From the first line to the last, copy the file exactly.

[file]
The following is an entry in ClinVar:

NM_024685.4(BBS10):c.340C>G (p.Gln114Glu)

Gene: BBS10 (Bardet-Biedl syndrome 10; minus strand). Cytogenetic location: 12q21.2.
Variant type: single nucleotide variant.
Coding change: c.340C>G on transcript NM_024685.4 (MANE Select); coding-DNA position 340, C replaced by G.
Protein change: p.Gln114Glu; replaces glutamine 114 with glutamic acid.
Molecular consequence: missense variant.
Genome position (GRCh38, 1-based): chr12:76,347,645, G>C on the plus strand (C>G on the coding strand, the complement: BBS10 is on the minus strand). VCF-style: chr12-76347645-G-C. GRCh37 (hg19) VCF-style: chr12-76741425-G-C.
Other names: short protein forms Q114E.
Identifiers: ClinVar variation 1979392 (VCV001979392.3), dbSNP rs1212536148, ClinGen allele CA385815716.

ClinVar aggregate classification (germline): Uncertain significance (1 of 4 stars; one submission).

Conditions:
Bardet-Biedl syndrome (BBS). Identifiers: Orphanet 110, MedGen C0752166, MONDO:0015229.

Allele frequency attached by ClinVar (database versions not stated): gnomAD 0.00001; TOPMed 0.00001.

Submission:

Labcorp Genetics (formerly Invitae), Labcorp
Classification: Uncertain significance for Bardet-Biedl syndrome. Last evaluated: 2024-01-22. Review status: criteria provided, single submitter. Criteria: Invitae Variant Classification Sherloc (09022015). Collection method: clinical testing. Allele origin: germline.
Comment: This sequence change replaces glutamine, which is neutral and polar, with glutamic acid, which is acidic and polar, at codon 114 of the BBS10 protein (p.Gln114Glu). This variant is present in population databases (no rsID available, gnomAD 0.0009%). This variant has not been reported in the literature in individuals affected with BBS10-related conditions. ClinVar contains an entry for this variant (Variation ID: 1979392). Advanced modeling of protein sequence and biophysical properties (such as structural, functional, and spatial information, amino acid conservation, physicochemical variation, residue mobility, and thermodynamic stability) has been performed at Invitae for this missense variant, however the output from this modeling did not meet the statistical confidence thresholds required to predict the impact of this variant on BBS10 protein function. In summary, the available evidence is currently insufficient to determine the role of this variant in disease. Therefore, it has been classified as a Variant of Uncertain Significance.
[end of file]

The following is an entry in ClinVar:

NM_024685.4(BBS10):c.340C>G (p.Gln114Glu)

Gene: BBS10 (Bardet-Biedl syndrome 10; minus strand). Cytogenetic location: 12q21.2.
Variant type: single nucleotide variant.
Coding change: c.340C>G on transcript NM_024685.4 (MANE Select); coding-DNA position 340, C replaced by G.
Protein change: p.Gln114Glu; replaces glutamine 114 with glutamic acid.
Molecular consequence: missense variant.
Genome position (GRCh38, 1-based): chr12:76,347,645, G>C on the plus strand (C>G on the coding strand, the complement: BBS10 is on the minus strand). VCF-style: chr12-76347645-G-C. GRCh37 (hg19) VCF-style: chr12-76741425-G-C.
Other names: short protein forms Q114E.
Identifiers: ClinVar variation 1979392 (VCV001979392.3), dbSNP rs1212536148, ClinGen allele CA385815716.

ClinVar aggregate classification (germline): Uncertain significance (1 of 4 stars; one submission).

Conditions:
Bardet-Biedl syndrome (BBS). Identifiers: Orphanet 110, MedGen C0752166, MONDO:0015229.

Allele frequency attached by ClinVar (database versions not stated): gnomAD 0.00001; TOPMed 0.00001.

Submission:

Labcorp Genetics (formerly Invitae), Labcorp
Classification: Uncertain significance for Bardet-Biedl syndrome. Last evaluated: 2024-01-22. Review status: criteria provided, single submitter. Criteria: Invitae Variant Classification Sherloc (09022015). Collection method: clinical testing. Allele origin: germline.
Comment: This sequence change replaces glutamine, which is neutral and polar, with glutamic acid, which is acidic and polar, at codon 114 of the BBS10 protein (p.Gln114Glu). This variant is present in population databases (no rsID available, gnomAD 0.0009%). This variant has not been reported in the literature in individuals affected with BBS10-related conditions. ClinVar contains an entry for this variant (Variation ID: 1979392). Advanced modeling of protein sequence and biophysical properties (such as structural, functional, and spatial information, amino acid conservation, physicochemical variation, residue mobility, and thermodynamic stability) has been performed at Invitae for this missense variant, however the output from this modeling did not meet the statistical confidence thresholds required to predict the impact of this variant on BBS10 protein function. In summary, the available evidence is currently insufficient to determine the role of this variant in disease. Therefore, it has been classified as a Variant of Uncertain Significance.